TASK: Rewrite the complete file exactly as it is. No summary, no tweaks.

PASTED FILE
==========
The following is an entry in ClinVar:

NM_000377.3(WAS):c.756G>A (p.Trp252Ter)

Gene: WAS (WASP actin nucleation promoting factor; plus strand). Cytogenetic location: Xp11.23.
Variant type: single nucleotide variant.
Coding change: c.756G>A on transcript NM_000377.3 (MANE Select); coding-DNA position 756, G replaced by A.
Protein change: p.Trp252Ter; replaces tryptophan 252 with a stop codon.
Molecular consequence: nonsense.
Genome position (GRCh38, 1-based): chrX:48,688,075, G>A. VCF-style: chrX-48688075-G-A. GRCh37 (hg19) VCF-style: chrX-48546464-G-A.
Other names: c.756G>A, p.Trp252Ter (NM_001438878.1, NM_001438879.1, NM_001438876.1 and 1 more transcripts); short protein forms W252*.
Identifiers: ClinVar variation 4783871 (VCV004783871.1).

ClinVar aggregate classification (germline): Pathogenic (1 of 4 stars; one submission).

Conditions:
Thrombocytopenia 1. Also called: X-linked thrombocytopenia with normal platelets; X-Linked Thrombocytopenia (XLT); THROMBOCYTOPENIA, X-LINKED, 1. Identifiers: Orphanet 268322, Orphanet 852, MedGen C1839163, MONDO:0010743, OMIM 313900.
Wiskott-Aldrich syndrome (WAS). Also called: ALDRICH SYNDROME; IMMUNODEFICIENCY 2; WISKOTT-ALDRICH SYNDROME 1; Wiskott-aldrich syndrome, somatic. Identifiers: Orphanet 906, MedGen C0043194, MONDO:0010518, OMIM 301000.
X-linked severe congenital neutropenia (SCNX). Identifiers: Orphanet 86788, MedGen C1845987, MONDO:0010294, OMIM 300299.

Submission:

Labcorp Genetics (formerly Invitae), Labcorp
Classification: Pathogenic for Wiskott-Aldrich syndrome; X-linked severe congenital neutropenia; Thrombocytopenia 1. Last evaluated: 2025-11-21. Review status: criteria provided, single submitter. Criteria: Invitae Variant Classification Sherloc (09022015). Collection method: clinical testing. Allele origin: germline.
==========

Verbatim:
The following is an entry in ClinVar:

NM_000377.3(WAS):c.756G>A (p.Trp252Ter)

Gene: WAS (WASP actin nucleation promoting factor; plus strand). Cytogenetic location: Xp11.23.
Variant type: single nucleotide variant.
Coding change: c.756G>A on transcript NM_000377.3 (MANE Select); coding-DNA position 756, G replaced by A.
Protein change: p.Trp252Ter; replaces tryptophan 252 with a stop codon.
Molecular consequence: nonsense.
Genome position (GRCh38, 1-based): chrX:48,688,075, G>A. VCF-style: chrX-48688075-G-A. GRCh37 (hg19) VCF-style: chrX-48546464-G-A.
Other names: c.756G>A, p.Trp252Ter (NM_001438878.1, NM_001438879.1, NM_001438876.1 and 1 more transcripts); short protein forms W252*.
Identifiers: ClinVar variation 4783871 (VCV004783871.1).

ClinVar aggregate classification (germline): Pathogenic (1 of 4 stars; one submission).

Conditions:
Thrombocytopenia 1. Also called: X-linked thrombocytopenia with normal platelets; X-Linked Thrombocytopenia (XLT); THROMBOCYTOPENIA, X-LINKED, 1. Identifiers: Orphanet 268322, Orphanet 852, MedGen C1839163, MONDO:0010743, OMIM 313900.
Wiskott-Aldrich syndrome (WAS). Also called: ALDRICH SYNDROME; IMMUNODEFICIENCY 2; WISKOTT-ALDRICH SYNDROME 1; Wiskott-aldrich syndrome, somatic. Identifiers: Orphanet 906, MedGen C0043194, MONDO:0010518, OMIM 301000.
X-linked severe congenital neutropenia (SCNX). Identifiers: Orphanet 86788, MedGen C1845987, MONDO:0010294, OMIM 300299.

Submission:

Labcorp Genetics (formerly Invitae), Labcorp
Classification: Pathogenic for Wiskott-Aldrich syndrome; X-linked severe congenital neutropenia; Thrombocytopenia 1. Last evaluated: 2025-11-21. Review status: criteria provided, single submitter. Criteria: Invitae Variant Classification Sherloc (09022015). Collection method: clinical testing. Allele origin: germline.